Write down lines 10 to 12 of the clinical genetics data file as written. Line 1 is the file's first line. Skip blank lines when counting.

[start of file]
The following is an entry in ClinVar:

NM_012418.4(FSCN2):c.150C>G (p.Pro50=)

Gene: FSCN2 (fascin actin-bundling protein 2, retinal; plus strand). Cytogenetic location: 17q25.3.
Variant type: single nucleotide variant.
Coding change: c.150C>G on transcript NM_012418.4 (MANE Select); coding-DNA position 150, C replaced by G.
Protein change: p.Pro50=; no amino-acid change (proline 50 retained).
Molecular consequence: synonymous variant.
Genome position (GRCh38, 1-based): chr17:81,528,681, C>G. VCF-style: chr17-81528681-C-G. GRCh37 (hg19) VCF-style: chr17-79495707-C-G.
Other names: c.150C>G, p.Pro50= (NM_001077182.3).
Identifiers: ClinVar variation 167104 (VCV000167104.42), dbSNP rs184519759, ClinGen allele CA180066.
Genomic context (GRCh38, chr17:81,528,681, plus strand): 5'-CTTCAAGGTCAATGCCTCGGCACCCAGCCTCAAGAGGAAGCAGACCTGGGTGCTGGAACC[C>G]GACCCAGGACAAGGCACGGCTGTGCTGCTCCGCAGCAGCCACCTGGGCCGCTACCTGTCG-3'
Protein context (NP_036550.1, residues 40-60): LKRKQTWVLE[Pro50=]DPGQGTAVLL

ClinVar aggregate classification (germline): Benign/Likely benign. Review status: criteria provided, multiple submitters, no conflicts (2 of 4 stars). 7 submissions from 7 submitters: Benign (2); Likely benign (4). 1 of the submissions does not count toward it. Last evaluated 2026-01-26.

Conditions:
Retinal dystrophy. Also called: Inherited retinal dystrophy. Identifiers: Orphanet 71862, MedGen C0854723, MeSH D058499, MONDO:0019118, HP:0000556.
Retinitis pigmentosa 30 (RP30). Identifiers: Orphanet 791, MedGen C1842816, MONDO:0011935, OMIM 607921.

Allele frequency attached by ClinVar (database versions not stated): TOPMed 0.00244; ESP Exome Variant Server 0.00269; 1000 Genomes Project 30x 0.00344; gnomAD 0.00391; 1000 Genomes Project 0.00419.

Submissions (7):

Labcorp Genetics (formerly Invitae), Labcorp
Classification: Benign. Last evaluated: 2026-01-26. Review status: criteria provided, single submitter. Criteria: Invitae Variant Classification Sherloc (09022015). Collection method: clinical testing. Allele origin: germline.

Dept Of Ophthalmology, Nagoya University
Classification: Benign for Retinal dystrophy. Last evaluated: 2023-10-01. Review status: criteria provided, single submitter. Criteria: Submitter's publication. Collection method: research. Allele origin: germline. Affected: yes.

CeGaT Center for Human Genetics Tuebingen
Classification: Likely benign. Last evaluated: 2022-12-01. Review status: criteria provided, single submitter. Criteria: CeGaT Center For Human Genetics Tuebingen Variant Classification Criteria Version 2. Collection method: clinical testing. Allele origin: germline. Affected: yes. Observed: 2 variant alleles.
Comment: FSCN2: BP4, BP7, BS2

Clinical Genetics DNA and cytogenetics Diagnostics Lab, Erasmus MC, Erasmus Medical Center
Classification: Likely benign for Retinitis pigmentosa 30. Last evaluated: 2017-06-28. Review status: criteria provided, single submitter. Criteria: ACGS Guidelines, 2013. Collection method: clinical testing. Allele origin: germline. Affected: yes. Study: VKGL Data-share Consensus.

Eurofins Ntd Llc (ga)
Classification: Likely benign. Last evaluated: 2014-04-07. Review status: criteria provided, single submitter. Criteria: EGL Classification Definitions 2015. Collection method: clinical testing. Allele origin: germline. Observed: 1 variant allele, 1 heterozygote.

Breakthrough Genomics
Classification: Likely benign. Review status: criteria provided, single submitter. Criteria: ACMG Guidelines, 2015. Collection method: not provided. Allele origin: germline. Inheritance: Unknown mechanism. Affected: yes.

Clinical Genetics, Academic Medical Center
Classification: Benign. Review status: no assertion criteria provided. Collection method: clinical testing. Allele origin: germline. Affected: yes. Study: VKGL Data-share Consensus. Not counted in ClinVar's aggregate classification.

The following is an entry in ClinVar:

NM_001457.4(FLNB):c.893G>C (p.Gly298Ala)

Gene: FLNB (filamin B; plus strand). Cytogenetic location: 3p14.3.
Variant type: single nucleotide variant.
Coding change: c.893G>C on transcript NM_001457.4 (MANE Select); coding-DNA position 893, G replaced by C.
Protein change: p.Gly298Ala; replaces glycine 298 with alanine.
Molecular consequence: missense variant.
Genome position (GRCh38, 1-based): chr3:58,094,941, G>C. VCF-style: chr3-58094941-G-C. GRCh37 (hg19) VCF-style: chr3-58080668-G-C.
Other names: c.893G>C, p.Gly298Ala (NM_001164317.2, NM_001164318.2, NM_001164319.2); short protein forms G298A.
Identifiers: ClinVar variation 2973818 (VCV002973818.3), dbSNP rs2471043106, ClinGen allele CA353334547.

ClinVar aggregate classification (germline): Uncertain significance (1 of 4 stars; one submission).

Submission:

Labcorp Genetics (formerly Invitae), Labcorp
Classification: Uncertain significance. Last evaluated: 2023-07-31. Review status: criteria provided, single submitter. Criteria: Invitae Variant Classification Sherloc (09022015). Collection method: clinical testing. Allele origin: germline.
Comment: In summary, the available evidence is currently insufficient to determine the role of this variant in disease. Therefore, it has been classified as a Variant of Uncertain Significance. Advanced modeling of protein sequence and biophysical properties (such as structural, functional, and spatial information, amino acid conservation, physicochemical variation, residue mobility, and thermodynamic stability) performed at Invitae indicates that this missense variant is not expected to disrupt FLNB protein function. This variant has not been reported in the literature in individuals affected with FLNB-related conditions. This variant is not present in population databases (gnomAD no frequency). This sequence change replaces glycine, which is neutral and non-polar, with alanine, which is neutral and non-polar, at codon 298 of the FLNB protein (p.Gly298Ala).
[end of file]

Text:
Identifiers: ClinVar variation 167104 (VCV000167104.42), dbSNP rs184519759, ClinGen allele CA180066.
Genomic context (GRCh38, chr17:81,528,681, plus strand): 5'-CTTCAAGGTCAATGCCTCGGCACCCAGCCTCAAGAGGAAGCAGACCTGGGTGCTGGAACC[C>G]GACCCAGGACAAGGCACGGCTGTGCTGCTCCGCAGCAGCCACCTGGGCCGCTACCTGTCG-3'
Protein context (NP_036550.1, residues 40-60): LKRKQTWVLE[Pro50=]DPGQGTAVLL